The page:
More than one year after three top state officials refused to answer questions in federal court about fraud allegations and nine months after a federal judge held their cabinet secretary in contempt of court, the state Human Services Department (HSD) appears to still be seriously mishandling how it processes federal benefits to New Mexico’s poor. [perfectpullquote align=”right” cite=”” link=”” color=”” class=”” size=””]No ads. No clickbait. Just news. [/perfectpullquote]This includes an apparent department directive instructing caseworkers to limit interviews with those enrolled in and seeking federal benefits and lie to their superiors about it.
Tens of thousands of Medicaid recipients in New Mexico are not receiving their health benefits on time, according to numbers from state government. As of February of this year, more than 48,000 Medicaid cases up for renewal are not being processed by the state Human Services Department (HSD) on time, according to a federal court filing in April citing HSD’s own numbers. And that number of Medicaid renewal delays has only grown to more than 59,000 as of May 10, according to Maria Griego, a staff attorney with the New Mexico Center on Law and Poverty. “They’re pretty bad,” Griego said of the delays. While the number of New Mexicans who haven’t received their Medicaid benefits on time has been expanding, HSD erased a large part of the backlog of renewal applications for the federal Supplemental Assistance Nutrition Program (SNAP), formerly known as food stamps.
Last month, 82-year-old Viola Weir received a letter from the state that rejected her request for Medicaid benefits to pay for nursing home care. The letter from the New Mexico Human Services Department (HSD) said she had not provided the state agency with “the mandatory documents we need to decide if you can get benefits.” As a result, the department denied Viola Weir her Medicaid benefits. The very same letter also said her income levels and assets met the qualifications to receive such care. That’s according to documentation that Tom Kovach, Weir’s son-in-law, sent to NM Political Report from HSD, the state department which processes federal benefits. To Kovach, the letter didn’t make sense.
A federal judge appointed a Texas government official to serve as the “special master” to help a New Mexico state agency come into compliance with federal law. Lawrence M. Parker, who has worked for the Texas Health and Human Services Department, will be responsible for essentially fixing the New Mexico Human Service Department’s food aid and Medicaid case processing. The appointment comes as part of a decades-old lawsuit that alleged HSD wasn’t properly processing federal aid to New Mexicans. While that lawsuit, known as Hatten-Gonzales, resulted in a consent decree in 1990, an Albuquerque-based nonprofit argued in court this year that the state wasn’t properly following guidelines laid out under the consent decree. The New Mexico Center on Law and Poverty also argued for the federal court to appoint an independent monitor to oversee the state department’s Income Support Division, which processes Medicaid and Supplemental Nutrition Assistance Program (SNAP) benefits.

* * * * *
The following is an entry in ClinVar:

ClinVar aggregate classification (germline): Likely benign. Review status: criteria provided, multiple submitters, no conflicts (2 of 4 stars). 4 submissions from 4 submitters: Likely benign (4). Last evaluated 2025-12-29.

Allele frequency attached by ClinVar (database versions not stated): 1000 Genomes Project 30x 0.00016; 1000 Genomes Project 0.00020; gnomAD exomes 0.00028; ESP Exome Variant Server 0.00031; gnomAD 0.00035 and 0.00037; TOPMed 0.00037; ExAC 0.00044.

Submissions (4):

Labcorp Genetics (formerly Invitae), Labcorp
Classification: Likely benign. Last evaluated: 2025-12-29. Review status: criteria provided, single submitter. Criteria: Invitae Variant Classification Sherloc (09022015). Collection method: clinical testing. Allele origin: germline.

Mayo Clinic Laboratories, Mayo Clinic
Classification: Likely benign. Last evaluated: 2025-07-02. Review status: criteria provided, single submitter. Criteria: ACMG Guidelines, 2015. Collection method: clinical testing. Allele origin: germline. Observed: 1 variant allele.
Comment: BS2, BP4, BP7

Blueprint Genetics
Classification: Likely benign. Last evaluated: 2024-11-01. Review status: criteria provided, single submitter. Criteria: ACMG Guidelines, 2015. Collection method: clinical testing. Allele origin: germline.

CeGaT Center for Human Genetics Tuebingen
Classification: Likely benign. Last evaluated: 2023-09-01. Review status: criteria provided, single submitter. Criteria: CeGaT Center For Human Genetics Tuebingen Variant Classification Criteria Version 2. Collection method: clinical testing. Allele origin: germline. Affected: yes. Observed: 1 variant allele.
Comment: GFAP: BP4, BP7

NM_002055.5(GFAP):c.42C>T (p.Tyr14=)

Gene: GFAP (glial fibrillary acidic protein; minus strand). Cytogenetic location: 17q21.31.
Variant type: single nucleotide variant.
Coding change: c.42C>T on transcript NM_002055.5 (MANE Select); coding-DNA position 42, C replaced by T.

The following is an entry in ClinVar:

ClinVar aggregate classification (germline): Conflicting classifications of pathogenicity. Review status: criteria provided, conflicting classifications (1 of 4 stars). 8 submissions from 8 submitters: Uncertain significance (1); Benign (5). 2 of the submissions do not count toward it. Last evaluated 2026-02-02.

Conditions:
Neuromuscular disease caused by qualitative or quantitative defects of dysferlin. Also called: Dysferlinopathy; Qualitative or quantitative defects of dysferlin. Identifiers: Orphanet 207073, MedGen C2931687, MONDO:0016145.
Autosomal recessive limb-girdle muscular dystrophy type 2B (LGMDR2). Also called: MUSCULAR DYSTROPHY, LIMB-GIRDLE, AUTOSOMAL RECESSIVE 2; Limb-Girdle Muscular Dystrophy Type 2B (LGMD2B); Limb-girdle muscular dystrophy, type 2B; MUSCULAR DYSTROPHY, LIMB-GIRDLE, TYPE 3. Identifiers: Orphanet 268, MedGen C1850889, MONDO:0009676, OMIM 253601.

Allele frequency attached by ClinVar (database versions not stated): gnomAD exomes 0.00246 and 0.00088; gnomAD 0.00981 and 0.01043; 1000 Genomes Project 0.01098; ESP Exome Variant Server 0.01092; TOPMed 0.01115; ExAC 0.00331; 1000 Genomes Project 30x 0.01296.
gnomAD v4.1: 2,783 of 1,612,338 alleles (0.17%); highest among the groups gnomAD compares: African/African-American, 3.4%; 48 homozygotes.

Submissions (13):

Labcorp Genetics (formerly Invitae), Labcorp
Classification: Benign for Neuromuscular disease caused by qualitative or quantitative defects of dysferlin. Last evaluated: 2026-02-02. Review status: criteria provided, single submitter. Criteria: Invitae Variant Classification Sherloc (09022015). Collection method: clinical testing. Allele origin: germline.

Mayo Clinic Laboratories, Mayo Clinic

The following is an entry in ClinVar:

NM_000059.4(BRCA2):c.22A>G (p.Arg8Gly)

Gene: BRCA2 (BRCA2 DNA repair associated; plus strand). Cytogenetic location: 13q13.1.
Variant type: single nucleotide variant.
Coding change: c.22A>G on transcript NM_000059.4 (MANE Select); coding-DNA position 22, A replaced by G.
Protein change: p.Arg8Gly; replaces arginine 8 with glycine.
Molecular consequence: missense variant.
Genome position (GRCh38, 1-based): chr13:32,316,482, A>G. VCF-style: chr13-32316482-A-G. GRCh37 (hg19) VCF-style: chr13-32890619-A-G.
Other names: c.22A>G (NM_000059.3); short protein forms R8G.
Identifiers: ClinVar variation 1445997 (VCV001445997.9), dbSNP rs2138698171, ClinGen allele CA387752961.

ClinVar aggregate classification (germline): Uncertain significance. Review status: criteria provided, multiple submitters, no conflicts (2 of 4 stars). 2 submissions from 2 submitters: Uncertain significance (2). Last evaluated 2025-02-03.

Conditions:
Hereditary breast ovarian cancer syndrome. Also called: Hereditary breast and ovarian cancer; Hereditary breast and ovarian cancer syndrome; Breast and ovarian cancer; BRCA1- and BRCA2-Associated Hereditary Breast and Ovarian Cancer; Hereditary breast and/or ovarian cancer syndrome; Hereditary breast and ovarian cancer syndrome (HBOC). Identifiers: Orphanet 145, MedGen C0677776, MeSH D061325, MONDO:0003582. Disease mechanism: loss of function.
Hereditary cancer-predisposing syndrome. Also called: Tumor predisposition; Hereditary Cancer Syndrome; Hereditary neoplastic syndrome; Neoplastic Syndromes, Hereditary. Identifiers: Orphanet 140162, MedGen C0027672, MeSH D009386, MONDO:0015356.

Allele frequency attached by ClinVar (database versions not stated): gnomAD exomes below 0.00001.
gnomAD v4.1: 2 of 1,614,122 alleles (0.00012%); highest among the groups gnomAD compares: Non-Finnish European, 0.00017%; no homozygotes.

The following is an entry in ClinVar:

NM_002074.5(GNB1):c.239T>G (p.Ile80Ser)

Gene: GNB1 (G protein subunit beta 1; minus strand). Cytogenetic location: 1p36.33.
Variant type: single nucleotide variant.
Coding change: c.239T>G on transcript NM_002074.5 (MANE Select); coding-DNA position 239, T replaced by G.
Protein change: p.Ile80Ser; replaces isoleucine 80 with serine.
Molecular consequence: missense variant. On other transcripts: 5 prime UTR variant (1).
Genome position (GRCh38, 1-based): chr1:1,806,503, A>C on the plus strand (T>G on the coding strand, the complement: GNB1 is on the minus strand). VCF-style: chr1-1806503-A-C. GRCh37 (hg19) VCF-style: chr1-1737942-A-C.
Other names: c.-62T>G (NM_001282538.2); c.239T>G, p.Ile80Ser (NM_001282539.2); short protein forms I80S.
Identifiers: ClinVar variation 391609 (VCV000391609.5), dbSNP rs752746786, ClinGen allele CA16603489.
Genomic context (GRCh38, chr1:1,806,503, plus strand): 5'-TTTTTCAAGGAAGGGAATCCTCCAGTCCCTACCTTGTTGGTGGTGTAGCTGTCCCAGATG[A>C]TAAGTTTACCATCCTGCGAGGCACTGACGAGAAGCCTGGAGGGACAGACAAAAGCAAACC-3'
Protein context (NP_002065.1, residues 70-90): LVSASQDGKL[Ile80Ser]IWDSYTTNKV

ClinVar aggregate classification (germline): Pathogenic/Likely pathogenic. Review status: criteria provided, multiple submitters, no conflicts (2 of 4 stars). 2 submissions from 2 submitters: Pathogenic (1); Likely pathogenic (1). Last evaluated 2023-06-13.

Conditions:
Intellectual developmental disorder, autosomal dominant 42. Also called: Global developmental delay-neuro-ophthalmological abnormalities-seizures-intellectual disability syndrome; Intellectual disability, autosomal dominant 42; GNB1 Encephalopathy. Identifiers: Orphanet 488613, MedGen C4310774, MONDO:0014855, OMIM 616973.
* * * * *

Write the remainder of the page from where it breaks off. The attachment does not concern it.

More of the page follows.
An attorney for the state Human Services Department told state lawmakers Friday he wasn’t sure how long an internal investigation of alleged systemic fraud within his agency would take to complete. But he offered his best guess. “My understanding is that the inspector general plans to have more by this fall,” HSD General Counsel Christopher Collins told lawmakers in response to a question from state Sen. Jacob Candelaria, D-Albuquerque. Collins made the comments in an interim Legislative Health and Human Services Committee hearing where lawmakers examined the food stamp scandal that has rocked headlines for the past three months. In May, HSD’s inspector general announced an investigation into allegations that department officials falsified emergency food aid applications to deny benefits to qualified applicants.
Two things about New Mexico’s scandal over the state allegedly falsifying applications for the Supplemental Nutrition Assistance Program stand out to Samuel Chu. The first is documentation of the scandal in federal court, which in May included three top state Human Services Department officials refusing to answer a total of nearly 100 questions from lawyers. Instead, they asserted their Fifth Amendment rights, which allow people to avoid possibly incriminating themselves. “We generally don’t see that,” Chu, the national synagogue organizer with Mazon, a California-based anti-hunger organization that tracks food stamp issues across the country. The Fifth Amendment pleadings came after multiple HSD employees told the court of an alleged statewide practice of adding false resources to applications for emergency benefits through SNAP, the federal program formerly known as food stamps.
LAS CRUCES —Two employees who testified in federal court about alleged falsification of food aid applications at the state Human Services Department have since claimed that the agency retaliated against them. [perfectpullquote align=”right” cite=”” link=”” color=”” class=”” size=””]No ads. No clickbait. Just news. [/perfectpullquote]This is according to testimony from a federal court hearing this week in an ongoing federal lawsuit, where plaintiffs accuse HSD of instructing employees to falsely add assets to some applications for Medicaid and the Supplemental Nutrition Assistance Program, formerly known as food stamps.